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Assessing the Impact of Labour Market Policies on Productivity: A Difference-in-Differences Approach

  • Andrea Bassanini
  • Danielle Venn

The impact of four labour market policies – employment protection legislation, minimum wages, parental leave and unemployment benefits – on productivity is examined here, using annual cross-country aggregate data on these policies and industry-level data on productivity from 1979 to 2003. We use a "difference-in-differences" framework, which exploits likely differences in the productivity effect of policies in different industries. Our identifying assumption is that a specific policy influences worker or firm behaviour, and thereby productivity, more in industries where the policy in question is likely to be more binding than in other industries. The advantage of this approach is twofold. First, as in standard cross-country analysis, we can exploit the cross-country variation of policies. Second, in contrast with standard cross-country analysis, we can control for unobserved factors that, on average, are likely to have the same effect on productivity in both policy-binding and non-binding industries. Nous examinons l'impact de quatre politiques du marché du travail – la législation pour la protection de l'emploi, le salaire minimum, le congé parental et l'indemnisation du chômage – sur la productivité. Pour ces politiques, nous utilisons des données annuelles agrégées comparables entre pays ainsi que des données sectorielles sur la productivité de 1979 à 2003 sont utilisées. Nous analysons ces données sur la base d'une méthode de "différence de différences", qui exploite la variabilité des effets des politiques dans les différents secteurs. Notre stratégie d'identification se fonde sur l'hypothèse que les comportements des entreprises ou des salariés, et donc leur productivité, sont davantage influencés par une politique dans les secteurs d'activité où celle-ci est vraisemblablement plus contraignante. L'avantage de cette approche est double. D'une part, à l'instar des analyses agrégées concernant plusieurs pays, nous pouvons exploiter la variabilité des politiques entre les pays. D'autre part, contrairement à ces analyses, nous pouvons contrôler pour des facteurs inobservés qui, en moyenne, ont vraisemblablement le même effet sur la productivité dans les secteurs où les politiques sont contraignantes et dans les secteurs où elles ne le sont pas.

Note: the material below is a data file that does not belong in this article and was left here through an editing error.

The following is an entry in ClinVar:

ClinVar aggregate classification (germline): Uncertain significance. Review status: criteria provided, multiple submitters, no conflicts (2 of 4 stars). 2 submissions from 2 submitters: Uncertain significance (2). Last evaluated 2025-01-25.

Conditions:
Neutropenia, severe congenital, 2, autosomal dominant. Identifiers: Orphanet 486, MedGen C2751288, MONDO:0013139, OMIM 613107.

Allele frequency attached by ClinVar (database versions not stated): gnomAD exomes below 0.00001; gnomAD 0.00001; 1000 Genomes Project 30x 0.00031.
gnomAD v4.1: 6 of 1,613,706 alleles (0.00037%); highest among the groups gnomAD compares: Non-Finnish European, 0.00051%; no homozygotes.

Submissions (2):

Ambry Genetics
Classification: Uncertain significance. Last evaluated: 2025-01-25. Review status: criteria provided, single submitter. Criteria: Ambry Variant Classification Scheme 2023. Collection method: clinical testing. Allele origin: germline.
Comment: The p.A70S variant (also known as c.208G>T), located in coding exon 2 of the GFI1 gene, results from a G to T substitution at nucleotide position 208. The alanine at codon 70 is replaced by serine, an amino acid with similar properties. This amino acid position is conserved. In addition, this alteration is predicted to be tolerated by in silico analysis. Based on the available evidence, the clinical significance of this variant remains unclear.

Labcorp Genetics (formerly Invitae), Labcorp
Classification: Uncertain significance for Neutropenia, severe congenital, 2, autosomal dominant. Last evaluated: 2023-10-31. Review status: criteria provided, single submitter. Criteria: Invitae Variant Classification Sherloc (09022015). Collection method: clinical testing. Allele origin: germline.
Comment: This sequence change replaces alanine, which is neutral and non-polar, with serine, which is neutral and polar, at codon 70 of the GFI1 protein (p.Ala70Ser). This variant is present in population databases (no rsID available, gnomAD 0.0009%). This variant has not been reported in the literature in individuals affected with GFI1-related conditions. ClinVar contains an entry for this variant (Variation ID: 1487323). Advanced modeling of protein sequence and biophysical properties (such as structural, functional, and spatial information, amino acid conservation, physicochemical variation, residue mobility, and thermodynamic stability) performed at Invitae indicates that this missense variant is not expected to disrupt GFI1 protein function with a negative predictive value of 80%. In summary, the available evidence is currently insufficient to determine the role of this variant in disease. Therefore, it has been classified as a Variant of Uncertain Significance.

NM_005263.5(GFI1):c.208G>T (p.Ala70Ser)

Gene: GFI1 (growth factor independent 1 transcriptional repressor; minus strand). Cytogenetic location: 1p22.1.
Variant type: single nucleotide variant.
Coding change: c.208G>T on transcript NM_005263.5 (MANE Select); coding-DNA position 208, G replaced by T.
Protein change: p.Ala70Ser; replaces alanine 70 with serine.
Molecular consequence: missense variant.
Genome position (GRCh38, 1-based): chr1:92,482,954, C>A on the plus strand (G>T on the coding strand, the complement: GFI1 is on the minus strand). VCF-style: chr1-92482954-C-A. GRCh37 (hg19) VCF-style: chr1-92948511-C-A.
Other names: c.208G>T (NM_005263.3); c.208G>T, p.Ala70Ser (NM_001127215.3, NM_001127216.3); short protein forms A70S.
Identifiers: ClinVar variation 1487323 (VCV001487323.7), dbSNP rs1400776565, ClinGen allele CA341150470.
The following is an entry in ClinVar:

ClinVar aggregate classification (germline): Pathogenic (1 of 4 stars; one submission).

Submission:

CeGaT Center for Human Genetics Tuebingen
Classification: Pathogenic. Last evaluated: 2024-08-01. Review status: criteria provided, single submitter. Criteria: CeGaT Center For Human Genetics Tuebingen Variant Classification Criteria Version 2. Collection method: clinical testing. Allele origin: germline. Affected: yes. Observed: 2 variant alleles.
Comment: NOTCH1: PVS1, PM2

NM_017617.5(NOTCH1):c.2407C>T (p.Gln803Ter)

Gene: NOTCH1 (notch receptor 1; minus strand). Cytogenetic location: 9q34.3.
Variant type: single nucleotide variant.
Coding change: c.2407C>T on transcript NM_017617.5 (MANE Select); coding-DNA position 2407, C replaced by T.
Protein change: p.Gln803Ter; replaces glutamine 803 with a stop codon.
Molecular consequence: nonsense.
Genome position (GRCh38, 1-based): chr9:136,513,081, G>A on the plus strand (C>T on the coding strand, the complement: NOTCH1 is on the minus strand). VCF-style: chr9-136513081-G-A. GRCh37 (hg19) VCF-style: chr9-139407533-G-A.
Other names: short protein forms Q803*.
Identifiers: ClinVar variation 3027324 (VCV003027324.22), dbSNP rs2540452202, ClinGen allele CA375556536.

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File URL: http://dx.doi.org/10.1787/122873667103
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Paper provided by OECD Publishing in its series OECD Social, Employment and Migration Working Papers with number 54.

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Date of creation: 15 Jun 2007
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Handle: RePEc:oec:elsaab:54-en
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